2

-

~

c

0

1

Physics and Trigger

High pT Physics

Production of heavy objects may be detected via one or more of the following signatures:

One or more isolated, high-pT charged leptons

Large missing ET (from neutrinos, dark matter candidates)

High multiplicity of large pT jets

Isolated high-pT photons

Copious b production relative to QCD


Physics and trigger1

Physics and Trigger

H(130 GeV) Z0Z0*+-e+e-

Minimum Bias


Looking for interesting event

Higgs → ZZ → 2e+2m

Looking for interesting event

23 min bias events


Inclusive selection signatures

Inclusive Selection Signatures

Inclusive Selection Signatures

  • To select an extremely broad spectrum of “expected” and “unexpected” Physics signals (hopefully!).

  • The selection of Physics signals requires the identification of objects

  • that can be distinguishedfrom the high particle density environment.

also inclusive missingET, SumET, SumET_jet

& many prescaled and mixed triggers

The list must be non-biasing,flexible, include some redundancy,

extendable, to account for the “unexpected”.


Region of interest roi mechanism

2

2e

Region of Interest (RoI) Mechanism

Hardware

  • LVL1 triggers on high pT objects

    • calorimeter cells and muon chambers

    • to find e/g,t,jet,m candidates

    • above thresholds

    • identifies Regions of Interest

    • fixed latency 2.5 ms

Software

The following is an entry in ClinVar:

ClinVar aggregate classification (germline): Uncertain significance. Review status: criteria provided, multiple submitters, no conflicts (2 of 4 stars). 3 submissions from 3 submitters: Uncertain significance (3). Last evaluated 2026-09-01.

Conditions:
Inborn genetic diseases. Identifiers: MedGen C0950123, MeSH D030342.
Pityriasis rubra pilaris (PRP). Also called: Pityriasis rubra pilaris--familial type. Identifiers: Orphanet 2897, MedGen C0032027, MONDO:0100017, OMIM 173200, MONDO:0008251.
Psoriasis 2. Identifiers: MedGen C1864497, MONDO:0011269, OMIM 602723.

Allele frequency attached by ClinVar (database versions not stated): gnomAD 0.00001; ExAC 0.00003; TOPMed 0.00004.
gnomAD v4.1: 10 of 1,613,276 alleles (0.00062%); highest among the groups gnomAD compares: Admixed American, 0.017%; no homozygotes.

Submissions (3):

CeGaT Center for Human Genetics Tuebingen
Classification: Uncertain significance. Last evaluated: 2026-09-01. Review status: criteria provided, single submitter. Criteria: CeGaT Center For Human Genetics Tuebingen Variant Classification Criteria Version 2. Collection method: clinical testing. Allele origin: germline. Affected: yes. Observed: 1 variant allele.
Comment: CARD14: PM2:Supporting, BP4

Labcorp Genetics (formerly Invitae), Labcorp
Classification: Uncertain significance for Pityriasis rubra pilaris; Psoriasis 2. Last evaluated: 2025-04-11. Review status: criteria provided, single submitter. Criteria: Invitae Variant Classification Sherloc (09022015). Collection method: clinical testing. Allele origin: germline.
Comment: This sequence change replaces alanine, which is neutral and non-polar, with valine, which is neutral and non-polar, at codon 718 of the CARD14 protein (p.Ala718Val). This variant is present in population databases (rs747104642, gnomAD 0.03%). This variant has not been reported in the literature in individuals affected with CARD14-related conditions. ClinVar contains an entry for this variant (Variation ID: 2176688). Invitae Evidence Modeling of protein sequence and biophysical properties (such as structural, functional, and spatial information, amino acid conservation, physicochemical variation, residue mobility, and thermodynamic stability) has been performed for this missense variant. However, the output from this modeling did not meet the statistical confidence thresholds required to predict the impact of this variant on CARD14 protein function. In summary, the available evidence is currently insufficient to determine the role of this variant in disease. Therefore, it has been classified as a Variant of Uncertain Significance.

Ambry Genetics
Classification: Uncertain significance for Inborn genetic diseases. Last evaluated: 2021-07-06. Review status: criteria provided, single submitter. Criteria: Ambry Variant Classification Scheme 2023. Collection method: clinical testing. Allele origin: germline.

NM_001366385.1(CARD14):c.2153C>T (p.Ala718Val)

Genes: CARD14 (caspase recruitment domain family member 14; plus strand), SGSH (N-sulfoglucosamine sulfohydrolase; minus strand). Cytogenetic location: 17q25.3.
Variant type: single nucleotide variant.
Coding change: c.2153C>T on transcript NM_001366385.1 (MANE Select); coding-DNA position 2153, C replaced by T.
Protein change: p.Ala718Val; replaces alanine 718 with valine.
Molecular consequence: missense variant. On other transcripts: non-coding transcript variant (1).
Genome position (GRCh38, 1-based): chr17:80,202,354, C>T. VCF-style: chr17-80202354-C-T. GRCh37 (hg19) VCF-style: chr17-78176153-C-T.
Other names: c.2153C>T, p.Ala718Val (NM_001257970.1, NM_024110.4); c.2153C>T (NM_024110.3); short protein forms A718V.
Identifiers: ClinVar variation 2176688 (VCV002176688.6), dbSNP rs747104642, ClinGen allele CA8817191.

• LVL2 uses Regions of Interest

    • local data access, reconstruction & analysis

    • sub-detector matching of RoI data

    • produces LVL2 result

    • average latency~10 ms

Software

  • Event Filter

    • can be “seeded” by LVL2 result

    • potential full event access,

    • offline-like Algorithms O(1 s) latency

H →2e + 2


Atlas event size

Inner Detector

Channels

Fragment size - kB

Muon Spectrometer

Channels

Fragment size - kB

Pixels

1.4x108

60

MDT

3.7x105

154

SCT

6.2x106

110

CSC

6.7x104

256

TRT

3.7x105

307

RPC

3.5x105

12

TGC

4.4x105

6

Calorimetry

Channels

Fragment size - kB

Trigger

Channels

Fragment size - kB

LAr

1.8x105

576

LVL1 (calo)

~104

28

Tile

104

48

ATLAS Event Size

At 40 MHz: 1 PB/sec

affordable mass storage b/w:

300 MB/sec ☛3 PB/yearfor offline analysis

☛~ 200 Hz Trigger Rate

ATLAS event size: 1.5 Mbytes140 million channelsorganized into ~1600 Readout Links


Atlas three level trigger architecture

ATLAS Three Level Trigger Architecture

  • LVL1 decision made

    with calorimeter data with relatively coarse granularity

    and muon trigger chambers data.

    • Buffering on detector

  • LVL2 uses Region of Interest data (ca. 2%)

    with full granularity

    combines information from all detectors

    performs fast rejection.

    • Buffering in ROBs

  • EventFilter refines the selection

    can perform event reconstruction at full granularity

    using latest alignment and calibration data.

    • Buffering in EB & EF

hardware

2.5 ms

software

~10 ms

~2 kHz

~200 Hz

~ sec.


Lvl1 muons calorimetry

LVL1 - Muons & Calorimetry

e/ trigger

Toroid

Muon Trigger looking for coincidences in muon trigger chambers 3 out of 4 (low-pT; >6 GeV) and

3 out of 4

+ 1/2 (Barrel) or 2/3 (Endcap)

(high-pT; > 20 GeV)

Trigger efficiency 91% (low-pT) and 87% (high-pT)

Calorimetry Trigger looking for e/g, ,/isolated hadron, jets

  • Various combinations of cluster sums and isolation criteria